The recent divisions around Brexit between the UK and the devolved administrations are concerning in this regard because to facilitate an industrial strategy that works for all parts of the UK, it must be co-determined and differentiated to meet the comparative advantage of the UK’s regions and nations. As an example, the regions and nations of the UK (and individual sectors) have diverse skills needs which might only be accommodated by a differentiated immigration policy post-Brexit.
If one looks at Scotland, for instance, we see a number of established and emerging sectors which could form the core of future growth in the economy. These include new innovation sectors highlighted in the City Deals, such as Precision Medicine, Data Science including new data-driven technologies like FinTech, and advanced manufacturing including Quantum Technology. They also include dynamic sectors driven by SMEs such as the creative and cultural industries. Finally there are traditional strengths including food and drink. Many of these sectors are being supported through investments through the Innovation Centres from the Scottish Funding Council.
But further action is needed to allow these areas of strength to grow. First, as a result of the skills and enterprise review, major investments through our economic development agencies have to align squarely with these key sectors and link up the best elements of our science and research base.
The Scottish Government has already taken welcome and targeted action in ensuring some of Scotland’s key sectors are able to thrive in the modern economy – but it is of course important that this positive momentum continues, and the First Minister’s upcoming Programme for Government is a key opportunity to make the right investments which could secure the strength of growth-sectors in Scotland for years to come.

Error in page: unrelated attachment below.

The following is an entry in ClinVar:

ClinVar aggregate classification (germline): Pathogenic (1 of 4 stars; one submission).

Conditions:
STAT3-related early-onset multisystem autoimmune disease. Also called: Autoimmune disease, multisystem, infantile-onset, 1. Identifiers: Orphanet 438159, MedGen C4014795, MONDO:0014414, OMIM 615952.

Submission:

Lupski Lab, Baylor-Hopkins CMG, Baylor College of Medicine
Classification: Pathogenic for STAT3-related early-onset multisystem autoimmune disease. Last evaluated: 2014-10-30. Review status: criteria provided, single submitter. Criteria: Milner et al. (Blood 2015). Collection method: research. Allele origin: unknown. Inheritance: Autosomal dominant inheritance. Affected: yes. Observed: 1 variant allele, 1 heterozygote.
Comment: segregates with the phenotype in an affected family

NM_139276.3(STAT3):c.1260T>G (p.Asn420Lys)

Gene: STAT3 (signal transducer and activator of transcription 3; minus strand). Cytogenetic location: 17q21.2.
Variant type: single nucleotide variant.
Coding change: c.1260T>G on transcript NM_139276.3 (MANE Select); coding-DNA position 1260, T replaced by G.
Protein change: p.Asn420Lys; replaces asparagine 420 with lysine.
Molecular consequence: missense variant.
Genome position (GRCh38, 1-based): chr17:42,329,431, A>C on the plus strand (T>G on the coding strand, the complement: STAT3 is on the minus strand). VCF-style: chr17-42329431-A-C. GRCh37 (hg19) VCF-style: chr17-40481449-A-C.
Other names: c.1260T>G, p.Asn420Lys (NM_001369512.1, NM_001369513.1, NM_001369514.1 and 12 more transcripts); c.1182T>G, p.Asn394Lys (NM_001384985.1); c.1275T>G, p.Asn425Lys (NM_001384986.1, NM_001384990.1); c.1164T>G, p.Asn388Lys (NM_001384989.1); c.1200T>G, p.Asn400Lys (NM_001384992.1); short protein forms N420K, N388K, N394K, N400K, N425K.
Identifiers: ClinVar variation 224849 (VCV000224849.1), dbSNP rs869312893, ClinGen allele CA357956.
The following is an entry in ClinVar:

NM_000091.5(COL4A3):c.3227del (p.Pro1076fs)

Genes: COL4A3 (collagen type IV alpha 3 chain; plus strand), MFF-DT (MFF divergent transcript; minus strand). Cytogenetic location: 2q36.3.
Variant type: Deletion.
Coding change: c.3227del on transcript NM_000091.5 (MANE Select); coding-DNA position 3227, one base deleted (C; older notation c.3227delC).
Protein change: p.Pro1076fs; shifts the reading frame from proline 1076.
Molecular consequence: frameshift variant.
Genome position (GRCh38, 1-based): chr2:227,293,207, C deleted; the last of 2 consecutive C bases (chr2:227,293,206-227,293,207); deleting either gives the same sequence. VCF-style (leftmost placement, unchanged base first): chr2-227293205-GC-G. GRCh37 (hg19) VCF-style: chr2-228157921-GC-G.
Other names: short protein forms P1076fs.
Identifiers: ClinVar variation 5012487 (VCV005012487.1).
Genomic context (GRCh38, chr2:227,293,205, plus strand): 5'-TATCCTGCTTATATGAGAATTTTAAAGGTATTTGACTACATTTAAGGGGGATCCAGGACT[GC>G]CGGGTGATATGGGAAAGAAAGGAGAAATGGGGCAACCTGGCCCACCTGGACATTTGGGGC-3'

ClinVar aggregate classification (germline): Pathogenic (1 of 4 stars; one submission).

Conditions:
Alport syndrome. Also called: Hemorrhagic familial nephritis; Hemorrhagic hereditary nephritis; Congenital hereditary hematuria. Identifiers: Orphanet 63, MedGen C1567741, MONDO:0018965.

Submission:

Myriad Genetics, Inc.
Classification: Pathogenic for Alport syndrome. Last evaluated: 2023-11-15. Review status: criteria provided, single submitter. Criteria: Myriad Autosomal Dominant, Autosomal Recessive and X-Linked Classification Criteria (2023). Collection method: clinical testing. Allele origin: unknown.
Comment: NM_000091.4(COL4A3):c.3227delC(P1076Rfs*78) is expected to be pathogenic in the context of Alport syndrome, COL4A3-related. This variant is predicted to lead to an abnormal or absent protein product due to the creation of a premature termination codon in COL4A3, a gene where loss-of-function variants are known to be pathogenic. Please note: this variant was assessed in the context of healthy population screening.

Second, we need to align our investment in skills to fuel these high-potential sectors. Third, we need to ensure that the recent review of patient capital by the Treasury actively looks at how regional and national needs in this area might be addressed as well as the UK’s overall lack of patient capital for firm growth. Fourth, we need to think about ways of Scotland leveraging more of the funding from UK Research and Innovation through collaboration across its very best higher education research and innovation units.
Addressing the productivity challenge will of course be easier if we face a soft Brexit. But whatever emerges from negotiations with the EU, there needs to be a collaborative approach between UK government and institutions and the devolved administrations to co-determine how an industrial strategy can be developed which meet the needs and aspirations of all the regions and nations of the United Kingdom.
The concept of ‘place’ is critical to the success of the industrial strategy – and it is absolutely vital that the UK Government seeks to work with the devolved administrations and others in a spirit of genuine partnership. The future of the UK economy may very well depend on it.